Client Application

The below client code helps to make a reference to the Xml File using the Resource object and then the contents of the Xml File. This file consists of different Bean definitions that are read using XmlBeanFactory calss. An instance of the object of type Namer is then retrieved by calling the BeanFactory.getBean(id) method. This id argument value corresponds to the ‘id’ attribute of the bean element defined in the Xml File.

Eg: – SimpleSpringApp.java

package com.spring.introduction;
import org.springframework.beans.factory.*;
Import org.springframework.beans.factory.xml.*;
import org.springframework.core.io.*;
public class SimpleSpringApp {
   public static void main(String args[]){
      Resource namerXmlFile = new FileSystemResource("src/resources/namer.xml");
      BeanFactory factory = new XmlBeanFactory(namerXmlFile);      
       Namer namer = (Namer)factory.getBean("namerId");

Properties of Bean

Property tag: – When declaring a bean (but not use the constructor-arg) constructor is called with no arguments when the object is instance. You can use tags to specific <property…/> it setter methods are called after the constructor executes.

Syntax: –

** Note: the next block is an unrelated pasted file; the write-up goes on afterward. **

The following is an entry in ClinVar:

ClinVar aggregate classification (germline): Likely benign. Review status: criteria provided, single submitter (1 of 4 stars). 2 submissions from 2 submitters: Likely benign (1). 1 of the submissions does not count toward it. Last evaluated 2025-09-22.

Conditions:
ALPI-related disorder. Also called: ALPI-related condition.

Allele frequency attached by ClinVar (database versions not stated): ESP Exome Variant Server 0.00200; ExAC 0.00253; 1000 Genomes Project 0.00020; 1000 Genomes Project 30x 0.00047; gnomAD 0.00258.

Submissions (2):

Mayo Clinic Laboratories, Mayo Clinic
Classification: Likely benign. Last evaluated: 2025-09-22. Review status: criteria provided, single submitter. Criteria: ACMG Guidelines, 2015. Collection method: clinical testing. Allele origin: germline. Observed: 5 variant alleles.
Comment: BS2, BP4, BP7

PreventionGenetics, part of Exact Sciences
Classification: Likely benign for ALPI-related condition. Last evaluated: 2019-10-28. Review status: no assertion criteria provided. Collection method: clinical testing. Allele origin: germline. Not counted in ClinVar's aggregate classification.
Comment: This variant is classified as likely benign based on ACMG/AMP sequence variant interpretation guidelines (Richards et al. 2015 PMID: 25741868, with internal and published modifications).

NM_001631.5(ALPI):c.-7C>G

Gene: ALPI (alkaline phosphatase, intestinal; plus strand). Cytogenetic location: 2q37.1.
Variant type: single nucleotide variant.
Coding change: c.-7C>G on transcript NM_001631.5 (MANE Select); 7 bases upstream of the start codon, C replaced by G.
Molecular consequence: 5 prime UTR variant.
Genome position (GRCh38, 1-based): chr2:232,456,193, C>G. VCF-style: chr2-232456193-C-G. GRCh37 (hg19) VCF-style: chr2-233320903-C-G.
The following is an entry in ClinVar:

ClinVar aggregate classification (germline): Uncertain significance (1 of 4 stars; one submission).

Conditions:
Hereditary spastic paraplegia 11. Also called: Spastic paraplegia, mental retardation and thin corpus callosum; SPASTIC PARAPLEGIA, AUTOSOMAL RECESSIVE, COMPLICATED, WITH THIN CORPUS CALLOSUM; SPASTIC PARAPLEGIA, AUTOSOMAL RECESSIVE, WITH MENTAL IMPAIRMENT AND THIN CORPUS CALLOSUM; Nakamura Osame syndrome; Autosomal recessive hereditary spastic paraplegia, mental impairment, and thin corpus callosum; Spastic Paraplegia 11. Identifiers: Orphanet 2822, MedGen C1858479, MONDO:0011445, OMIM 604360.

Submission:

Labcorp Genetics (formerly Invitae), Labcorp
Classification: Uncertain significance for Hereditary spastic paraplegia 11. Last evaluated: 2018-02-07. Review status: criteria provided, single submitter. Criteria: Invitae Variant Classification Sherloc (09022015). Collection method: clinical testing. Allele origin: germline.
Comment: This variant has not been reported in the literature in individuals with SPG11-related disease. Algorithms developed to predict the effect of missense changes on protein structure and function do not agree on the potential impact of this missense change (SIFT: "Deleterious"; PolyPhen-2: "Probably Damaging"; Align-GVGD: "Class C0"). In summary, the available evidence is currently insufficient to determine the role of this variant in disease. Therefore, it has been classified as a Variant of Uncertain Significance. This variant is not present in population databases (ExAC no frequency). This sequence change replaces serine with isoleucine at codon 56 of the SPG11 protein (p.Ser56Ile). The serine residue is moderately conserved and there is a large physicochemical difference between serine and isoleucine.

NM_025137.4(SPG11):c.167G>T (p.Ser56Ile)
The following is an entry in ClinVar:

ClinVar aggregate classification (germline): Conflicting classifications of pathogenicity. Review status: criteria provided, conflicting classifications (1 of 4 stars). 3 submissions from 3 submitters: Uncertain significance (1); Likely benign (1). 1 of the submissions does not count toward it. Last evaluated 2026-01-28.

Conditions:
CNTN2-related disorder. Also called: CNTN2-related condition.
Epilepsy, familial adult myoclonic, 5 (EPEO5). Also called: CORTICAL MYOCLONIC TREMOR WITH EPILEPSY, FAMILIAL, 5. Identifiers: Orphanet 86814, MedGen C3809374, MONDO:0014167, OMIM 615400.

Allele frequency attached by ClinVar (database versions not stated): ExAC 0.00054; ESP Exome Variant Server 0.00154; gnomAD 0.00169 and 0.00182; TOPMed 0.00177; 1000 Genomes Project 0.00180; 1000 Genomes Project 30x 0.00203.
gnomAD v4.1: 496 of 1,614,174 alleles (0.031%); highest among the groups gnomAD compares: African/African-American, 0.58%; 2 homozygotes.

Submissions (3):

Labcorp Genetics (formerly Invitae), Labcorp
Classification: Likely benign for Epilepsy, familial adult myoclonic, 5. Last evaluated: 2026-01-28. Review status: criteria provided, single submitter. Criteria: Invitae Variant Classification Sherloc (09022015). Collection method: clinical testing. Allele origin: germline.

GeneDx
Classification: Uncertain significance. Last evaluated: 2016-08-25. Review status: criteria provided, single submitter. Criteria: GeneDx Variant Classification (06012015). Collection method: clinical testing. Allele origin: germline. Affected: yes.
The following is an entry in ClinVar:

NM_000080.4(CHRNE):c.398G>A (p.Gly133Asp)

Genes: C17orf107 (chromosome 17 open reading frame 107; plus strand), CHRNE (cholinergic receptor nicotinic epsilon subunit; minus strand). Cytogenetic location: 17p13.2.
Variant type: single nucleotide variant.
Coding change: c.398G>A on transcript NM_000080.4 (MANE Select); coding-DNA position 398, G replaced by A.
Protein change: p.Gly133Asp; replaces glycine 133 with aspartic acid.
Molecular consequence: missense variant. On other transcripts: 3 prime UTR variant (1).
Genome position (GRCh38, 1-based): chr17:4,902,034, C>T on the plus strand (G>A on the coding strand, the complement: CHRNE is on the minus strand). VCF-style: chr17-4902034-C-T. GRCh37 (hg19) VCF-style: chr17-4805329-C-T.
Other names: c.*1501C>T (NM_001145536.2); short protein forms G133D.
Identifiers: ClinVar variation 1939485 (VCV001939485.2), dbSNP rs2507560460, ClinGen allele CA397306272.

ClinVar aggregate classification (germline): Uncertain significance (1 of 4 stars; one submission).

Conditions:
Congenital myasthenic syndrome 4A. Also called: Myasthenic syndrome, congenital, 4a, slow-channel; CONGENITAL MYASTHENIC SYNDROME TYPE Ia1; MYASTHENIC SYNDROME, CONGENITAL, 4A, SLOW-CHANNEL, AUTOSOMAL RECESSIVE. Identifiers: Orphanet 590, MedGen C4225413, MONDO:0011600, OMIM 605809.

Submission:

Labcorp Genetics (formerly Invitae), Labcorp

<bean><property value="some-value"/></bean>

This means that when getBean is called the zero SomeClass constructor with no arguments is called, then setSomeProp called. Simple type conversions take place, so you can take setSomeProp String, int, Integer, Double, Double, etc.

Idea:- The bean definition file refers to a “bean property,” which is a shortcut to a setter method name.

  • The instance variable name is irrelevant

In general, it comes with the name of the bean property for falling “package” of the setter method name, then changing the next letter in lower case.

  • But if the first two letters after “set” are uppercase, Java assumes it is an acronym, and the bean property name does not start with a lowercase letter.


Setter Method Name Bean Property Name
setFirstName FirstName

ref property: – This property is used to refer to bean declared elsewhere.

Syntax :-

<bean …>…</bean>
<bean …>
<property ref="bean1"/>

Nested <bean> property:- It helps to supply new bean as value

Syntax: –


list property:- To pass a List to the setter method

Syntax: –


map property: – To pass a Map to the setter method.